People are working longer days and trying to do more to help their organizations stay afloat or to keep their jobs. In many parts of the world, they are doing this in all kinds of makeshift conditions that we cannot always fathom through a virtual window. Many feel invisible and disconnected from their colleagues, teams and physical workplaces as the ready opportunities for informal camaraderie and impromptu banters have practically disappeared.
So what can people managers and organization leaders do to make them feel they have not been forgotten and are truly seen through such barriers, perceived or real?
Let's Count The Ways ...
There is probably no limit to imagining the numerous ways we can acknowledge someone but if I were asked where to begin, these three areas are probably the most basic to the needed healing right now.
1) Acknowledge the presence and effort for showing up in the moment
Start the first interaction of the day with each person by asking "how are you today?" and mean it. Those few minutes of checking-in and sharing doesn't cost a thing and will make all the difference in their world as well as nurture collective empathy between colleagues as they open up to a small aspect of their personal life.
Say thank you spontaneously, even for trying. In these times, trying is big because so much is stacked against us. Continuous effort says that person is still engaged and striving to rise above and beat circumstances that could so easily derail anyone. The least we can do is to acknowledge the resilience they are demonstrating.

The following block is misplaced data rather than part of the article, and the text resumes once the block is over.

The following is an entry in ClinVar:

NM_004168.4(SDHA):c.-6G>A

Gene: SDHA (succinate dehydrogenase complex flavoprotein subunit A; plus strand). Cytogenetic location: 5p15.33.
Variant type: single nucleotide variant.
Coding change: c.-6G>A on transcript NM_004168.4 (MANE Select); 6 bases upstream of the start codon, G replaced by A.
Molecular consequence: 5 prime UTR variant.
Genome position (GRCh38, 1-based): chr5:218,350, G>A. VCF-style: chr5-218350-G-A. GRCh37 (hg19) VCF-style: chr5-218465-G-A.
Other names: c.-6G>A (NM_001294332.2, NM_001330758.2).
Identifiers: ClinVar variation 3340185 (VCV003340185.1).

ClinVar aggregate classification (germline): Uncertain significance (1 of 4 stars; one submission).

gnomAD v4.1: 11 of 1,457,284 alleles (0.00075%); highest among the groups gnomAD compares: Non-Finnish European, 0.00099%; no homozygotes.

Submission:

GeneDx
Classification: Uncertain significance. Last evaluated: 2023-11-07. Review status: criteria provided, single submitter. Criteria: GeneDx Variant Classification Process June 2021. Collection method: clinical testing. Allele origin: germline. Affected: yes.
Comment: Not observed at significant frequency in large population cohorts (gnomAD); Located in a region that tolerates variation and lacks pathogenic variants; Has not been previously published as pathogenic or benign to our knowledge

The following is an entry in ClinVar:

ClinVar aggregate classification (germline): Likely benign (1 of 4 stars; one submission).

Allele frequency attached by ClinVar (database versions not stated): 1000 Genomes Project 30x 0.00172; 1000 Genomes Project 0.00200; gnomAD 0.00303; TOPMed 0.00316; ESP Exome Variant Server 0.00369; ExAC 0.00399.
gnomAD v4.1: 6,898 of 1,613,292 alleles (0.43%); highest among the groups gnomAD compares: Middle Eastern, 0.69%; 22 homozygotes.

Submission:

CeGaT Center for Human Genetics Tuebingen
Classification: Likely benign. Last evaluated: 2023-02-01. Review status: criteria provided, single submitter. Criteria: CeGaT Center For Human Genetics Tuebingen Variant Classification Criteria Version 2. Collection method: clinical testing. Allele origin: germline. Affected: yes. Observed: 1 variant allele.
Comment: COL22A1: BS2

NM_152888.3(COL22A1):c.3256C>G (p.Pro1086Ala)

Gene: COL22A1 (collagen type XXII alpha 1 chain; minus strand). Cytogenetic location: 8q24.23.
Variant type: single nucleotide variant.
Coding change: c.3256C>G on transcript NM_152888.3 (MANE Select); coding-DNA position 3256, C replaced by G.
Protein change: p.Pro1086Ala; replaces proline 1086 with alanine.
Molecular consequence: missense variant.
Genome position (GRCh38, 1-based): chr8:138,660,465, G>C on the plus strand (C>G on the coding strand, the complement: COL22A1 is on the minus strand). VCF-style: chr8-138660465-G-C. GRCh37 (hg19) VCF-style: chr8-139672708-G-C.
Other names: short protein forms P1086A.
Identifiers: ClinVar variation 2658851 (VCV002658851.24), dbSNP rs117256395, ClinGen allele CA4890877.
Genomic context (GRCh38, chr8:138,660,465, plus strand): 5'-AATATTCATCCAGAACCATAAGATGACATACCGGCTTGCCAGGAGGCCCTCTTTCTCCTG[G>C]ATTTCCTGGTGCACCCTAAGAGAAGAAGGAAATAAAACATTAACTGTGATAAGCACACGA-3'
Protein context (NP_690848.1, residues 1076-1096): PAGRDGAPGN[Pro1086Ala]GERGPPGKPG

It is not about cheering people on. It's about saying we see how much effort they are putting in to show up and do what's right in spite of low energy or the string of bad days they've been having.
2) Acknowledge the importance of collective wellbeing
Checking in individually and regularly is important, but to get healing to a systemic level, leaders have to acknowledge the importance of collective wellbeing to overall performance. Carrying out structured and group check-ins designed for impartial, candid and blameless feedback sends this message. It enables them to share under the safety of the group what they can't share sensitively in person.
At the same time, people are brought together to derive shared meaning from the findings. It becomes a valuable step to informed collective awareness that encourages bonding and shared responsibility to perhaps be better or do better. (Check the Revive to Thrive turnkey program that you can easily leverage right away.)
Something like this also says you are making time because you care enough to understand where they might be stuck or less than satisfied. Happiness is contagious and so is unhappiness. Paying attention and allowing for your observations to be known may nip any concerns in the bud and actually make the difference between spreading positive or negative energy.